While Art rode off on his bicycle to Venice's Marina 7 Motel about a mile away, others declined the offer.
Leo Ferguson, 53, who has been camping in Venice for 30 years, wasn't interested.
"When somebody's, like, paying for me to stay at a motel or that stuff, I feel like I'm kind of under their supervision, or I'm their responsibility now," Ferguson said.
Cameron Prior, who's been living in a tent along the Penmar Golf Course fence for a year, said he'd probably just move to a nearby street.
"When they kick us out to trim the trees, it seems like we're not going to be able to come back," Prior said. "It's for the benefit of the golf course. Those guys pay good money to tee off and play their nine holes, they don't want a bunch of homeless people hanging around."
'TOO MUCH LIKE AN ULTIMATUM'
Some who were approached with the motel offer dismissed it as unfair, including Ka.
"I'm turning it down because it's too much like an ultimatum," Ka said. "In order to get the hotel, we have to make it so we can't be here. And if we return here, then we lose our hotel. And then they're telling me they might not have any rooms available that would be pet-friendly. Well, I have a dog. So you're handing out ultimatums, not helpfulness."
Ka was preparing a pan of jumbo shrimp with his neighbor, Kyle Freeman-Smith, who also didn't like the offer.
"They're just going to keep on seeing what they can get away with because we allow it," said Freeman-Smith. "I'm tired of allowing it. So, I'll go to jail, if that's what I have to do. I'm staying here."
Gabriel Durkin-White, a West L.A. resident who organizes with Streetwatch LA, also said the offer isn't fair to the men and women camped at Rose-Penmar.
"I don't think they should be offering people services in that punitive a way," said Durkin-White. "It's not a choice when the city comes in and says, 'We're evicting you because your wealthy neighbors don't want you to exist across the street for them,' and handing out one-week motel vouchers."
When I returned to the encampment a few days later, even more tents had disappeared. I found Kyle Freeman-Smith, cooking pancakes this time, who was sticking to his guns.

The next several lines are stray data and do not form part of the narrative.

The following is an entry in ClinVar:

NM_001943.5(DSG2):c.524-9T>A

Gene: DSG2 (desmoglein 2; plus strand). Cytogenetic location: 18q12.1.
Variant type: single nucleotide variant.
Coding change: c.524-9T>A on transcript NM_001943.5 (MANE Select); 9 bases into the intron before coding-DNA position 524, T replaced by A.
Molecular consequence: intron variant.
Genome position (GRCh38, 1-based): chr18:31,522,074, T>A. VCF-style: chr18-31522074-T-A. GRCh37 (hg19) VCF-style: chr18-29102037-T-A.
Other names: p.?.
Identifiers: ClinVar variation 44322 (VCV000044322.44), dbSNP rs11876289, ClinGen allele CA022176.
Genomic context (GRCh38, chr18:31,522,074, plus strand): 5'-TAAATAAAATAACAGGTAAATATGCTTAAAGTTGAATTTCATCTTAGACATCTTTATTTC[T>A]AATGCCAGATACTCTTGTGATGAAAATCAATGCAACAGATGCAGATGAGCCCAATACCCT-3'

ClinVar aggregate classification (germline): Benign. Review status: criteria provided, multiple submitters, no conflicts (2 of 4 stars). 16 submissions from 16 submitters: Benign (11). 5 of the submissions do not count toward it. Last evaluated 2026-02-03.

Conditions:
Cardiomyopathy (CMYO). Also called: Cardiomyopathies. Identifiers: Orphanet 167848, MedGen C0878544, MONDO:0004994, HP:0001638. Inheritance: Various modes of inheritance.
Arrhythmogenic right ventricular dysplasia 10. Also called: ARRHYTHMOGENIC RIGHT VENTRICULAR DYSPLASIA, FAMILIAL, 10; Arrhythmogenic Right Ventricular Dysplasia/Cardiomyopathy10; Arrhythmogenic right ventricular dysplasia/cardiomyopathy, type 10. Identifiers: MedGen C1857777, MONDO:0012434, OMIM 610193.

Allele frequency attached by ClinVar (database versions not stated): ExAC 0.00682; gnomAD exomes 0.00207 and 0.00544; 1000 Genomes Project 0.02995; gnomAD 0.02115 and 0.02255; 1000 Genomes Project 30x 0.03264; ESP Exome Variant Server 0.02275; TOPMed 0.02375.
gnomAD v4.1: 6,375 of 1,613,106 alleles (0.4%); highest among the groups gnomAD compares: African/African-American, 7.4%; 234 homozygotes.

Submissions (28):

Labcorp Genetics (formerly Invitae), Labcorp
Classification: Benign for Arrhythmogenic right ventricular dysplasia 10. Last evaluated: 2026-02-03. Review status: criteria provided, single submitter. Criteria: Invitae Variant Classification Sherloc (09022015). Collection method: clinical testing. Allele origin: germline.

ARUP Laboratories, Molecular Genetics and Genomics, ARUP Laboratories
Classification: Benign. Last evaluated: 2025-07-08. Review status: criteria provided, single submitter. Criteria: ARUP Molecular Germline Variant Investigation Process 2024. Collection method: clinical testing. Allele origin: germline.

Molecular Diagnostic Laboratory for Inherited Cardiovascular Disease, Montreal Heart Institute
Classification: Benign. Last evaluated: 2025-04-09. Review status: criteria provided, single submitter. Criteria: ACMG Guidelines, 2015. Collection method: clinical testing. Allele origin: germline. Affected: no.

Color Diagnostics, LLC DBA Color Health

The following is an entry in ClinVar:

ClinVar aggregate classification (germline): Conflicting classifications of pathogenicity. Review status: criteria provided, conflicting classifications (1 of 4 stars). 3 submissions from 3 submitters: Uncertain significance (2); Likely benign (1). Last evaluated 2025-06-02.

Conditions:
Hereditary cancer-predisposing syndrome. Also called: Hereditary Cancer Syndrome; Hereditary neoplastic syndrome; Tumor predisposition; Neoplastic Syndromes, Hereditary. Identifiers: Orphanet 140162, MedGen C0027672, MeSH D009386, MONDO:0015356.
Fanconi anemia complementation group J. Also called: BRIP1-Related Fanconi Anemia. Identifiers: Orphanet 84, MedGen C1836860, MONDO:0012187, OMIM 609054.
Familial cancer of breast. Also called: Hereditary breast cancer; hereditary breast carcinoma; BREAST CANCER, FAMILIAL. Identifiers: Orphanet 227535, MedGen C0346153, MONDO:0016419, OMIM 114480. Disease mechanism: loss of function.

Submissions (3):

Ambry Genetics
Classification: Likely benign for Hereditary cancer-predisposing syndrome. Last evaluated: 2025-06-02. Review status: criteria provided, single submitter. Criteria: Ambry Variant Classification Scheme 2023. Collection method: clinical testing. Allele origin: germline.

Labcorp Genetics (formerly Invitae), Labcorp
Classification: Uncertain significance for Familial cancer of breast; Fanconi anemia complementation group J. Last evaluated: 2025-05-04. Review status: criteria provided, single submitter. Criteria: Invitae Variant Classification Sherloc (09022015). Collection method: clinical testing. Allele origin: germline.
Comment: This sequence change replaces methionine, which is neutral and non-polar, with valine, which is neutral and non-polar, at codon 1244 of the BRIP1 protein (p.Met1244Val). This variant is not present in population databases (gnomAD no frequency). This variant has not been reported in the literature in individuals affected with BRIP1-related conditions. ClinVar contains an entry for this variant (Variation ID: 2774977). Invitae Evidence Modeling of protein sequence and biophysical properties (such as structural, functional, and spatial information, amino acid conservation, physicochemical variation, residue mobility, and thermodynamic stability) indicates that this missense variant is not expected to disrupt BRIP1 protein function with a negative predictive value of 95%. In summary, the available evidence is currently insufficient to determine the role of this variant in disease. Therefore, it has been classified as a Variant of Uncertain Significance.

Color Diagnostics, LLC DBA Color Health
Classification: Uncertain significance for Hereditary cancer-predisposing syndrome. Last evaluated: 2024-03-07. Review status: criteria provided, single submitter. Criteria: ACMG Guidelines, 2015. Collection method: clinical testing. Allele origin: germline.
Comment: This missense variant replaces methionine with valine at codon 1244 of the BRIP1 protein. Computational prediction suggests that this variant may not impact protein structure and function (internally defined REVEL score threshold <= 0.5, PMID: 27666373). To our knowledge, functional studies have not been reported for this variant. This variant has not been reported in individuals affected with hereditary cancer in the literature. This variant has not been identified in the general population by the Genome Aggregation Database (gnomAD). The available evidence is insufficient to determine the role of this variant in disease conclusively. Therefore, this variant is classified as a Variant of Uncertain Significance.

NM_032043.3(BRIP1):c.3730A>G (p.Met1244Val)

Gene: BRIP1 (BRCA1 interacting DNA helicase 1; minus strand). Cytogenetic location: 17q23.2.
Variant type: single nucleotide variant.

But his friend Ka had changed his mind. Social workers had found him a dog-friendly room in South L.A.
"Yeah, I'm taking the deal," said Ka. "It seems like the easiest thing to do, seems like the smartest. Get me inside, get me resources, get me what I need, and I ain't gotta worry about nothing. They're giving us a chance."
A FRAGMENTED SYSTEM
Freeman-Smith may have wanted to stay, but when I returned to Rose Avenue on tree-trimming day, the entire jogging path had been cleared. The whole street was closed to traffic, aside from the two dozen yellow city trucks working on the trees.
Chie Lunn's husband, Phil, was standing on the sidewalk.
"I'm just blown away that the city has mobilized, what, six cherry pickers? I've never seen a city operation like this before, it's crazy," he said.
The effort on Rose Avenue was being met with a mix of hope and skepticism on both sides of the street.
"It's happening and we're grateful, and we support it, but we're not going to believe it until we see the actual results," said Chie Lunn. "And that'll take about a month and a half. I think that a quick cleanup is going to be really great. I just hope to see that everyone is getting long term care."
Without long-term housing, neighbors worry they'll see the same people across the street again soon, or in another part of Venice.
"I'm glad we were able to find a solution that included getting housing," said Jenny Cooney. "Not a solution to just get them off the block, because that's like a game of whack-a-mole. We don't just want to have police come and kick people out. You are going to have to keep doing outreach."
Throughout their efforts, the members of the homeowner group said they learned just how disorganized L.A.'s system to address homelessness really is.
"It's too fragmented," said Arya Rahimian, who purchased his home on Rose Avenue, his first, last year. "You've got the city responsible for housing, the county responsible for services. Nobody knows how or why there's a division. You also have all these other agencies and nonprofits involved. They all want to help, but nobody really wants to take the responsibility."
Cooney said it's up to the neighborhood to get the various agencies on the same page.
"It's staggering to me that it's such a mess here. They do not talk to each other," she said. "We need to get all the people in the same room and do something about this."
A total of 70 people who were living in the former Rose Avenue encampment have been put up in local hotels on a week-to-week basis, according to the St. Joseph Center. But whether they'll find permanent housing is up in the air.
Those who didn't accept the motel offer simply moved on to set up tents in other parts of Venice.
When the metal fence around the jogging path comes down, it's unclear what authority the city would have, if any, to prevent people from returning to their former community.
I called Kyle-Freeman Smith recently, to ask him about his next moves. But he didn't answer.
So I texted him: "Will you come back to the street after the tree-trimming?"
He texted back just one word: "Yeah."